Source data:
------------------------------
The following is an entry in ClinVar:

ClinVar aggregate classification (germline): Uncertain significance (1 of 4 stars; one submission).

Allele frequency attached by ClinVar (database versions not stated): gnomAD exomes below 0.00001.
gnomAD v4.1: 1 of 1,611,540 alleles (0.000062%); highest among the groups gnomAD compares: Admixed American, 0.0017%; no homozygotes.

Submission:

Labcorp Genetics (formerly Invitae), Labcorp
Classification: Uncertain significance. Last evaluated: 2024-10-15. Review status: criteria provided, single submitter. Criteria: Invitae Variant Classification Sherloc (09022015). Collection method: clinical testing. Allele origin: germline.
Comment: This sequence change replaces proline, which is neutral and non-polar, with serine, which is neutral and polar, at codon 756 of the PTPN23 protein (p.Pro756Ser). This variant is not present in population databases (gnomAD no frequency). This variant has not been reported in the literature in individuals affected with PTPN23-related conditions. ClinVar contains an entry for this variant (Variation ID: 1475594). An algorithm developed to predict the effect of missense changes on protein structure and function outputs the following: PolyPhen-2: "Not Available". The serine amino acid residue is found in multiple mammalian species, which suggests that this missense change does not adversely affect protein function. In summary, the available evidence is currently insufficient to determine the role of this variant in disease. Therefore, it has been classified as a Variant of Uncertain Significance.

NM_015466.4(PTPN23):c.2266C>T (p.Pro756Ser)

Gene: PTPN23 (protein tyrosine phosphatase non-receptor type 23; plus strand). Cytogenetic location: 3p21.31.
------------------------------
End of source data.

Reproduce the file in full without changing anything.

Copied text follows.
The following is an entry in ClinVar:

ClinVar aggregate classification (germline): Uncertain significance (1 of 4 stars; one submission).

Allele frequency attached by ClinVar (database versions not stated): gnomAD exomes below 0.00001.
gnomAD v4.1: 1 of 1,611,540 alleles (0.000062%); highest among the groups gnomAD compares: Admixed American, 0.0017%; no homozygotes.

Submission:

Labcorp Genetics (formerly Invitae), Labcorp
Classification: Uncertain significance. Last evaluated: 2024-10-15. Review status: criteria provided, single submitter. Criteria: Invitae Variant Classification Sherloc (09022015). Collection method: clinical testing. Allele origin: germline.
Comment: This sequence change replaces proline, which is neutral and non-polar, with serine, which is neutral and polar, at codon 756 of the PTPN23 protein (p.Pro756Ser). This variant is not present in population databases (gnomAD no frequency). This variant has not been reported in the literature in individuals affected with PTPN23-related conditions. ClinVar contains an entry for this variant (Variation ID: 1475594). An algorithm developed to predict the effect of missense changes on protein structure and function outputs the following: PolyPhen-2: "Not Available". The serine amino acid residue is found in multiple mammalian species, which suggests that this missense change does not adversely affect protein function. In summary, the available evidence is currently insufficient to determine the role of this variant in disease. Therefore, it has been classified as a Variant of Uncertain Significance.

NM_015466.4(PTPN23):c.2266C>T (p.Pro756Ser)

Gene: PTPN23 (protein tyrosine phosphatase non-receptor type 23; plus strand). Cytogenetic location: 3p21.31.